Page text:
Yesterday (03/04/17), Professor Robert Wade had a letter published in the Financial Times in which he responds to a letter from Professor Nicholas Boyle entitled: ‘British’ need help to come to terms with their past.

Sir,  Professor Nicholas Boyle (Letters,  March 30) describes some of the neglected effects on Britain of acquiring and running a global empire for over 200 years. We should add the effects on Britain’s economic development strategy and on the dominant paradigm of economics.  

The empire encouraged British business to invest in colonial or quasi-colonial territories relatively more than at home, in contrast to German, Japanese, US competitors   – and to neglect the physical and educational infrastructure for continuous industrial upgrading at home. From early on, finance acquired an outsized role, with its demands that British companies give priority to short-term success targets such as profits, dividends, and share prices.

These trends were sanctioned by the emerging economics paradigm,  focused on the role of government in facilitating “exchange” as the key to national competitiveness — even to the point of making belief in comparative advantage and free trade the litmus test of competence to be an economist.  The government, having put the right exchange-based incentive structure in place, should get out of the way, assuming that whatever production structure  emerged from the profit-seeking investment decisions of private firms, domestic and foreign equally, would be for the best. Again, this approach contrasts with the more production-based paradigm that guided German, Japanese and US economic thinking.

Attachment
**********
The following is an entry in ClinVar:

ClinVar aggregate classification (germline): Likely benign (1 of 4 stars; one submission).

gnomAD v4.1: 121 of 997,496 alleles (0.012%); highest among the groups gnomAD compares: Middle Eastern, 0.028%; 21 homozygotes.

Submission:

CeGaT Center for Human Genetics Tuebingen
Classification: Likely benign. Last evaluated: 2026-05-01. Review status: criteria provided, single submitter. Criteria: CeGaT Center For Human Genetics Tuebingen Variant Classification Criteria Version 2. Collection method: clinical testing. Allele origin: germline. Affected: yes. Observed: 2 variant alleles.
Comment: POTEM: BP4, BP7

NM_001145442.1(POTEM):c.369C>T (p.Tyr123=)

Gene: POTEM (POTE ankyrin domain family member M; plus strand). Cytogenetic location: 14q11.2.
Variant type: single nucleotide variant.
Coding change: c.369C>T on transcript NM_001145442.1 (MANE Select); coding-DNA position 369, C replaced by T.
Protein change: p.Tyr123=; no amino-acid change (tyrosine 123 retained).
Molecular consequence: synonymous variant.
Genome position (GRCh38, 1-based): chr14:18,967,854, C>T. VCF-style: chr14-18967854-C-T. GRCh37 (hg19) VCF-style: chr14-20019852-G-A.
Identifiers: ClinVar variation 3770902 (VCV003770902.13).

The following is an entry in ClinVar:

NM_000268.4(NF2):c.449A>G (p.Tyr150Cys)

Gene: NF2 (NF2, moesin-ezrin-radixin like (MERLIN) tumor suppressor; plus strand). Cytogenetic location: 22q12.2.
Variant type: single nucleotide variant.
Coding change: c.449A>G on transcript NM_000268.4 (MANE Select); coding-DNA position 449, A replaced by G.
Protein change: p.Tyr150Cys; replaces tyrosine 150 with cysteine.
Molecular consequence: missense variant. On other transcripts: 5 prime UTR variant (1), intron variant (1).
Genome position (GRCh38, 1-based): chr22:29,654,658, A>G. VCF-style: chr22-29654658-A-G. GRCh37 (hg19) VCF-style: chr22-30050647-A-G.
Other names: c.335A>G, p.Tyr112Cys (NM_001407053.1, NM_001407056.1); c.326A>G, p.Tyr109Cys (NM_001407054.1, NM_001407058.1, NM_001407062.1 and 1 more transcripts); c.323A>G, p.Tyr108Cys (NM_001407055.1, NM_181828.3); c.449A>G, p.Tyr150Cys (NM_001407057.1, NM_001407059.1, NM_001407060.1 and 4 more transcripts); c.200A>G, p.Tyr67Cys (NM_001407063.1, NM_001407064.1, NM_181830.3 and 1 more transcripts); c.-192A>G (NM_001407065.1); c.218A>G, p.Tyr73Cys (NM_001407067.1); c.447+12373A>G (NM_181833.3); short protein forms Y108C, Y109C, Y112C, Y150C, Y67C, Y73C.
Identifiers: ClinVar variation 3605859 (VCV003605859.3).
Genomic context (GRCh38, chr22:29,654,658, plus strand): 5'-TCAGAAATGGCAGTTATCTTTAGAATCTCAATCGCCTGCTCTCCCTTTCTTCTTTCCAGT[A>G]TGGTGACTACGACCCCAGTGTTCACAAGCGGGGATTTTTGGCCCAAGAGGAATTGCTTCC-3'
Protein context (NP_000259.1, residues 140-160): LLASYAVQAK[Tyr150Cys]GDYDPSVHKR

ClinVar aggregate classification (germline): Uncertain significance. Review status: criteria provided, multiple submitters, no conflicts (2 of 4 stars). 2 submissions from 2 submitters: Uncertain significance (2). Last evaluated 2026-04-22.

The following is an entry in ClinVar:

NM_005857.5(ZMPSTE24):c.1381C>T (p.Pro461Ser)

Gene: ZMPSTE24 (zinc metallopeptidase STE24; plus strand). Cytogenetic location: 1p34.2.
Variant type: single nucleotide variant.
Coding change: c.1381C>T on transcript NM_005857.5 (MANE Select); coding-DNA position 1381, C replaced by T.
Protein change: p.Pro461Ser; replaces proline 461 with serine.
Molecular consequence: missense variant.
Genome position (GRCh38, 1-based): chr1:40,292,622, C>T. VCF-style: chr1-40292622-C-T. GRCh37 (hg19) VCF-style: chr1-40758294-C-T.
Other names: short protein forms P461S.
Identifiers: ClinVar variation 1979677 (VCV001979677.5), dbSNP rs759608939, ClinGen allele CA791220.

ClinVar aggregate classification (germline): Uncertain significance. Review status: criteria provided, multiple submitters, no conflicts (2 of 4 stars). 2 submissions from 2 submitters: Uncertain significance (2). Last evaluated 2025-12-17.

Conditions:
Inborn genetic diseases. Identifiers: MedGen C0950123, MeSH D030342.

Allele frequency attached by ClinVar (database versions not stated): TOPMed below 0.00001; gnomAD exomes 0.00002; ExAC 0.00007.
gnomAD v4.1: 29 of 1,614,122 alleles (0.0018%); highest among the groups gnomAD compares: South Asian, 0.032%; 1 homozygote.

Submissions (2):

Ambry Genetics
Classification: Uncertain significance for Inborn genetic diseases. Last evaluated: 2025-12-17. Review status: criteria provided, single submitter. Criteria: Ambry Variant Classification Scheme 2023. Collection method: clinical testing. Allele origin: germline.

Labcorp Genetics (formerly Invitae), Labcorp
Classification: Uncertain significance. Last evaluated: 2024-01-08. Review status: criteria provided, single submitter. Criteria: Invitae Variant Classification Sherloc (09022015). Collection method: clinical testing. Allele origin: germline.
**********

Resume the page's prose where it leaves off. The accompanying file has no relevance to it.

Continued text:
British manufacturing was slow to introduce interchangeable parts, a culture of “continuous improvement”, profit-sharing reward incentives, team-based multi-skilled work organization, minimal separation between managers and workers, and heavy investment in vocational education. It remained stuck with piece-rate incentive systems, elaborate job classifications, sharp hierarchical separation between managers and workers, even as manufacturing firms lost more and more market share. The government undertook ad hoc industrial policy with subsidies, tax concessions and material infrastructure driven less by national or regional strategy than by electoral calculation to save “lame ducks”.

The fact of empire predisposed British policymakers and economists to think, wrongly, that improving exchange (rather than production at home) was the key to national prosperity.  We still live with this mindset.            

Robert H. Wade
Professor of Global Political Economy,
London School of Economics


The letter was original published in The Financial Times.

Robert H. Wade is Professor of Political Economy at the London School of Economics.

The views expressed in this post are those of the author and in no way reflect those of the International Development LSE blog or the London School of Economics and Political Science.